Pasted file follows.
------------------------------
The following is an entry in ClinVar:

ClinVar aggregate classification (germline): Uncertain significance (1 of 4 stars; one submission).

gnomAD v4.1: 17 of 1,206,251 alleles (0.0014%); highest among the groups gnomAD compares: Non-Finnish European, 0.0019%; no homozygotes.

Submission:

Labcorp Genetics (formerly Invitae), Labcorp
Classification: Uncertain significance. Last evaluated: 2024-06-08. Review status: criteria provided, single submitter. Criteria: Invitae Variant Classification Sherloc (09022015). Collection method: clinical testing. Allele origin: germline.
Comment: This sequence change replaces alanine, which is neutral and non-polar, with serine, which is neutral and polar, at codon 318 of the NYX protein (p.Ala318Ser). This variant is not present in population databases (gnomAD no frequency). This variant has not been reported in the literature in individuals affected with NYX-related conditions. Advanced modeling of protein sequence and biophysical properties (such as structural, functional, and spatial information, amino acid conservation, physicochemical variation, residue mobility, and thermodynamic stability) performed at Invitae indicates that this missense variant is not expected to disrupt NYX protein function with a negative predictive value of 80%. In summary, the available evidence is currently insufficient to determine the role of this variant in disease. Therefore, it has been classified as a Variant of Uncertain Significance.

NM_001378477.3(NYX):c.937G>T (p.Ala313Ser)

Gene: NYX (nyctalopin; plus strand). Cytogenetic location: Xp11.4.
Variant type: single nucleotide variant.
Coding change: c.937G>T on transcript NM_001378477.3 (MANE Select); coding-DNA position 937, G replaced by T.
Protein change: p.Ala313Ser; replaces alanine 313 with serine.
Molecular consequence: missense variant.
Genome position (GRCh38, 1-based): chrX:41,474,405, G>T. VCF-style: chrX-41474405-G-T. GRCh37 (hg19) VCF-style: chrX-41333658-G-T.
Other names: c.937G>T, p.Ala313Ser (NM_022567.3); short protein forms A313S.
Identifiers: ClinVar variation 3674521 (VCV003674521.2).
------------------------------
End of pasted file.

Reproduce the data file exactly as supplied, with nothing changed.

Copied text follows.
The following is an entry in ClinVar:

ClinVar aggregate classification (germline): Uncertain significance (1 of 4 stars; one submission).

gnomAD v4.1: 17 of 1,206,251 alleles (0.0014%); highest among the groups gnomAD compares: Non-Finnish European, 0.0019%; no homozygotes.

Submission:

Labcorp Genetics (formerly Invitae), Labcorp
Classification: Uncertain significance. Last evaluated: 2024-06-08. Review status: criteria provided, single submitter. Criteria: Invitae Variant Classification Sherloc (09022015). Collection method: clinical testing. Allele origin: germline.
Comment: This sequence change replaces alanine, which is neutral and non-polar, with serine, which is neutral and polar, at codon 318 of the NYX protein (p.Ala318Ser). This variant is not present in population databases (gnomAD no frequency). This variant has not been reported in the literature in individuals affected with NYX-related conditions. Advanced modeling of protein sequence and biophysical properties (such as structural, functional, and spatial information, amino acid conservation, physicochemical variation, residue mobility, and thermodynamic stability) performed at Invitae indicates that this missense variant is not expected to disrupt NYX protein function with a negative predictive value of 80%. In summary, the available evidence is currently insufficient to determine the role of this variant in disease. Therefore, it has been classified as a Variant of Uncertain Significance.

NM_001378477.3(NYX):c.937G>T (p.Ala313Ser)

Gene: NYX (nyctalopin; plus strand). Cytogenetic location: Xp11.4.
Variant type: single nucleotide variant.
Coding change: c.937G>T on transcript NM_001378477.3 (MANE Select); coding-DNA position 937, G replaced by T.
Protein change: p.Ala313Ser; replaces alanine 313 with serine.
Molecular consequence: missense variant.
Genome position (GRCh38, 1-based): chrX:41,474,405, G>T. VCF-style: chrX-41474405-G-T. GRCh37 (hg19) VCF-style: chrX-41333658-G-T.
Other names: c.937G>T, p.Ala313Ser (NM_022567.3); short protein forms A313S.
Identifiers: ClinVar variation 3674521 (VCV003674521.2).